She stands out in the crowd of teenagers under the late summer sun, her demure cotton dresses and hesitant gentleness odd against their casual obscenities and tight jeans. The books clutched to her chest press her crucifix painfully into her skin. In those initial weeks she retreats often into the oak-panelled solace of her room, its medieval stone walls muffling the loud beats of their music.
At first she was startled by the looming shadow outside her window, but after her first fright she leans out to examine the statue more closely, to lay a hand against the ugly not-quite-dog face which twists around to look in through the glass. Its eagle claws and monstrous bat-wings cannot entirely undermine its air of homely, canine protectiveness.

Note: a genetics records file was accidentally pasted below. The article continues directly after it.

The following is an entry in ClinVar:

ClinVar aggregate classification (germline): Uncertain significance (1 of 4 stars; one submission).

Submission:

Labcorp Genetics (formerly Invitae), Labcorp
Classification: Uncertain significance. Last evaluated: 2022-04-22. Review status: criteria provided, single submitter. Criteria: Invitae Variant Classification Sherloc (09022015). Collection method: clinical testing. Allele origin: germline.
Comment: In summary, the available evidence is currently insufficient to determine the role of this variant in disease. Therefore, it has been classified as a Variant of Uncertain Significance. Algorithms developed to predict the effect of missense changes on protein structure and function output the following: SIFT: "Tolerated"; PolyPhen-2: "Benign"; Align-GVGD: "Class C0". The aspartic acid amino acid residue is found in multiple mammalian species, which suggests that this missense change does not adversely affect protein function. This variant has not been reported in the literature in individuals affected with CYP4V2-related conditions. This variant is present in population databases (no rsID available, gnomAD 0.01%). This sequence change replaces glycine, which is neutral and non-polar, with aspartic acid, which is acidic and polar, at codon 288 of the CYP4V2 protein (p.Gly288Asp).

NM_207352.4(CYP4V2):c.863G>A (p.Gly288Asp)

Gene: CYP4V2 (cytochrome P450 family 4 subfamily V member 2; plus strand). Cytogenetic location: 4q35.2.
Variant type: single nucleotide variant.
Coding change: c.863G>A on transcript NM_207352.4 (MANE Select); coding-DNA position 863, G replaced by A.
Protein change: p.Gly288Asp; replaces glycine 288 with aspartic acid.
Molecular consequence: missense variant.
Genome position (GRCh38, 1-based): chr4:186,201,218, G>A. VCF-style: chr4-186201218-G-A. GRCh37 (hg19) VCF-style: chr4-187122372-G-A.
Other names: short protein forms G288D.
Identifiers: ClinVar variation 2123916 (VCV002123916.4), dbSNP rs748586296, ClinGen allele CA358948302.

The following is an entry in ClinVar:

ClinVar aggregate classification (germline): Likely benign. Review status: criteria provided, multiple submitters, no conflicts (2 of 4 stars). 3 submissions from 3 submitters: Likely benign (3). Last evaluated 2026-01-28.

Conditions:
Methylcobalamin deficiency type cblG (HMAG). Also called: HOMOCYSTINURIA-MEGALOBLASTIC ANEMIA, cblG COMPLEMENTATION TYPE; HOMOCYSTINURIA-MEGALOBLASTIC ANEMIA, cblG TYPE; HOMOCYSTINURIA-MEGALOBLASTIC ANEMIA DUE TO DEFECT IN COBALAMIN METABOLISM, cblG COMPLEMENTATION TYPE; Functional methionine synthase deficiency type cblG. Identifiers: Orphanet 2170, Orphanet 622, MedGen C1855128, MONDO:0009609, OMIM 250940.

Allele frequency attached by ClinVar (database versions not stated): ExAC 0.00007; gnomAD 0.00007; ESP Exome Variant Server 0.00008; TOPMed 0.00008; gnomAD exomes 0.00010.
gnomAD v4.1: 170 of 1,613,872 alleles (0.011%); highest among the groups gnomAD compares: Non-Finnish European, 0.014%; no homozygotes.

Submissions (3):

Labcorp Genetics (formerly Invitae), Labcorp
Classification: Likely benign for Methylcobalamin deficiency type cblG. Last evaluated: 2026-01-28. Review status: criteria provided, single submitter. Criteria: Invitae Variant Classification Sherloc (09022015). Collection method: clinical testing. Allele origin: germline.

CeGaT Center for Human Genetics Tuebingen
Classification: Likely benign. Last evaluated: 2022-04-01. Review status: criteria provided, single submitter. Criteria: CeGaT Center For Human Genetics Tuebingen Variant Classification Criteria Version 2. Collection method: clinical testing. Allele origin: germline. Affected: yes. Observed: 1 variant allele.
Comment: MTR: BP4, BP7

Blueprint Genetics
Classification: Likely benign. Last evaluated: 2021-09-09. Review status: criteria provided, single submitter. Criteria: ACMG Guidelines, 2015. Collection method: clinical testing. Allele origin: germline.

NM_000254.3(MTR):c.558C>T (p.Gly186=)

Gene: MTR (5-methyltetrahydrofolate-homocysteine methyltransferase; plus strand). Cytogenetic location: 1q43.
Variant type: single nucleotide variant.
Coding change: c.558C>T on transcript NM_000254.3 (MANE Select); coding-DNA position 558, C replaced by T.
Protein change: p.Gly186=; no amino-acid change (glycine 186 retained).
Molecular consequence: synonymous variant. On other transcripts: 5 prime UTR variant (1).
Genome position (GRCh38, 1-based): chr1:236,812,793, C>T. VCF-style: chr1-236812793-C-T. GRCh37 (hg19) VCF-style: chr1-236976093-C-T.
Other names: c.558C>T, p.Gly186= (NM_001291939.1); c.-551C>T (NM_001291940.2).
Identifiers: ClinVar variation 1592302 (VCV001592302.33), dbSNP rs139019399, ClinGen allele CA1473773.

The stone face watches while over the weeks her nun-like solitude is slowly invaded: quiet young men and women study Bibles or class notes with her, linger to chat. Someone gives her chrysanthemums in a blaze of autumn bronze.
This particular young man has a more assured charm, and her responses to him are glowing and fluttered. They return to her room together on an evening when the gargoyle’s head is capped with a comical covering of snow. Their low-voiced conversation gives way to tentative embraces, a drawn-out kiss. When his hand moves, however, in a practiced motion down to her breast, she struggles free of his insistent mouth with a muffled protest. Their argument is brief and bitter; he bangs the door angrily behind him, leaving her in tears.
When his battered body is found in the snow, scored with great raking slashes, the medieval monster on its high perch has bloodied claws. It will never be suspected. But it will wear forever its slow, stone bewilderment as she weeps on her bed in exclusion and loss.